Pontoco PS5 PSVR2 Review The Last Clockwinder The Last Clockwinder Review

The Last Clockwinder Review (PSVR 2) – A Charming VR Puzzler With A Touching Story

The Last Clockwinder Review (PSVR2) – Virtual reality and puzzle games are a good combination, but puzzle games that take advantage of virtual reality are even better. With no shortage of games to pick up for your new PSVR 2 headset, Pontoco‘s The Last Clockwinder certainly makes a strong case for being one that you cannot skip.

The Last Clockwinder Review (PSVR 2) – A Delightful VR Puzzler With A Touching Story

A Sight To Behold

The Last Clockwinder sees you stepping into the shoes of Jules, the titular hero. From here, you’ll locate the gloves needed to copy your actions, and create clones will set you on your way. What is required of you, physically, is fairly simple in those small beginnings.

Picking fruit, combining them into the correct structure (if required), depositing the fruit into the processing bin and watch the numbers increase. Rinse and repeat. Naturally, however, you will need the clones to create an automated process.

Select the amount of seconds you will want your clones to copy your actions for, performing said actions, and then moving onto the next cog in the proverbial machine, until you have created a well oiled production line. Taking a step back to see your efforts being played out to success never gets old.

The way everything comes together like clockwork is a sight to behold. Ironically, tending to the steampunk infused tree that these farms exist in, clockwork is indeed the goal.

Disposable Workforce

As you progress, more and more production lines are required, whether that be for more fruit, or for the seeds that grow the fruit. Unique physics or requirements are introduced for each new level. A slingshot like orb of dew, or balloon like fruit that can’t be held, only loosely directed; those of which I found to be the most challenging.

The diversity in the machinations for each puzzle keep things fresh for its roughly five hour runtime, and because you’re onto a new type, or a new formulae in the next level, it never gets frustrating, and it always feels fun to figure out. Not to mention, that feeling of satisfaction only increases as the production line becomes more and more complex.

With each spin of the globe, and pull of the lever, the previous stage falls away, and a new one takes its place, like an elevator changing floors. All the while, your clones continue to work, suspended in the same 1-4 seconds you left them in, steadily increasing the fruit output.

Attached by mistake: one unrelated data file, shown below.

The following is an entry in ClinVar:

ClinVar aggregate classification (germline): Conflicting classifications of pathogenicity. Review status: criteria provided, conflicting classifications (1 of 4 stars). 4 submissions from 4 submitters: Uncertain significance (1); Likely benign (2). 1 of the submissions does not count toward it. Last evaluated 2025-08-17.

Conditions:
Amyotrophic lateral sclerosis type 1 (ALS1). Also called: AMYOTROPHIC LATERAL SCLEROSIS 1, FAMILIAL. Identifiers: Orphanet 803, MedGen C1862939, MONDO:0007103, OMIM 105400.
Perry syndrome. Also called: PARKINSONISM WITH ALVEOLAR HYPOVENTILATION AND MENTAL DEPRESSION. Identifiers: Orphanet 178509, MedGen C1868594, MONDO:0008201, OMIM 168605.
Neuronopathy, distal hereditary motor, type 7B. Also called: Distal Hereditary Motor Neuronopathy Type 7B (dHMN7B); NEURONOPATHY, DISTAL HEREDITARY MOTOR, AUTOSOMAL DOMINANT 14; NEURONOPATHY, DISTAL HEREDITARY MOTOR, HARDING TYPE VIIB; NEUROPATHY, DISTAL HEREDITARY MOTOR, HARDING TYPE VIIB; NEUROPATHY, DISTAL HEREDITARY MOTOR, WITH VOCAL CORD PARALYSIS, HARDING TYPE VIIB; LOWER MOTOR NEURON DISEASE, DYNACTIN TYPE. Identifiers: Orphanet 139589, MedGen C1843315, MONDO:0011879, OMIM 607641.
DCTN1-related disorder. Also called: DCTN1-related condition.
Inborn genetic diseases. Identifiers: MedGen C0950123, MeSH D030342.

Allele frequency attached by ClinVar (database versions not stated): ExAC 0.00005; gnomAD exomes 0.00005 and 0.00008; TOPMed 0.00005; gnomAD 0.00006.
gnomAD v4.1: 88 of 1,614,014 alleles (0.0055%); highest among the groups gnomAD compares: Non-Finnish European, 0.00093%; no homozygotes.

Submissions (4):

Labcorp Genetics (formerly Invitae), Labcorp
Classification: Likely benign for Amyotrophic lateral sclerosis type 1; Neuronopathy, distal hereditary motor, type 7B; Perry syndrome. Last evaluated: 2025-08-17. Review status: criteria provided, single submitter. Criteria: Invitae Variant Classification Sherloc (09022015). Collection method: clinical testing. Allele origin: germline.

Being able to return to that stage, at any time, and see them performing that rhythmic work flow is simple, yet impressive. Of course, there are goals for fully optimising the throughput of fruit production, at a minimum usage of clones to offer more challenge to the existing puzzles.

It’s worth noting that you can delete your clones at the press of a button if you’re unhappy with their performance, so to speak. These clones don’t get paid enough.

Touching Story

The Last Clockwinder tells the story of a young apprentice who finds her way back to this mechanical yet magical tree. At face value, it may seem like a mostly fantasy, storybook type narrative, that might be best likened to something you might see in a Studio Ghibli movie, but there really is more to it than that.

Underneath that fantastical exterior, lies a story of self discovery, and finding your place in the world, or universe in this context. Whilst the story is disappointingly limited to being told through recordings and radio conversations, there is still a warmth to it, like the first cup of hot cocoa in winter.

Whilst you only ever hear from three characters in your time of tending to the mechanical failures of a tree stranded in an ocean, all of them are brought to life by good voice work. The gentle piano-led, often whimsical soundtrack, hums away in the background, that perfectly fits thematically with the rest of the game.

This pleasant VR puzzler sports a simplistic art style, that isn’t going to blow you away, but the wooden structures, and furniture found within the tree, feel homey, and lived in. The entire game takes place within the tree, with only the stages changing, but that works in making the role of the Last Clockwinder feel important.

A Wonderful And Charming Experience

The replay value in The Last Clockwinder can be found in optimising your automated assembly lines. On multiple occasions, I jumped back into previous stages to see if I find a way to use one less clone, or get one more completed recipe into the processor.

The Last Clockwinder is a wonderful, charming, and fun game that only feels possible in VR. Watching an entire factory of what is essentially yourself, perform a rhythmic workflow is hugely rewarding. Passing fruit to yourself to catch, combine, and then perfectly throwing the completed structures into a processor, all feels so satisfying because of VR.

Even now, I’m thinking about ways to optimise my clones. It’s such an easy game to lose hours to. Not to mention having run into precisely zero technical hiccups, or frustrations, makes The Last Clockwinder even easier to recommend.

The Last Clockwinder is now available on PS5 and PSVR 2.

Review code kindly provided by publisher.



The Final Word

The Last Clockwinder utilises VR in a fun an interesting way, that never gets frustrating or overstays its welcome. Its limited scope works in favour of its world, but the otherwise relatable story being told only through audio recordings is a little disappointing. Regardless, The Last Clockwinder is a must play for PSVR2 owners.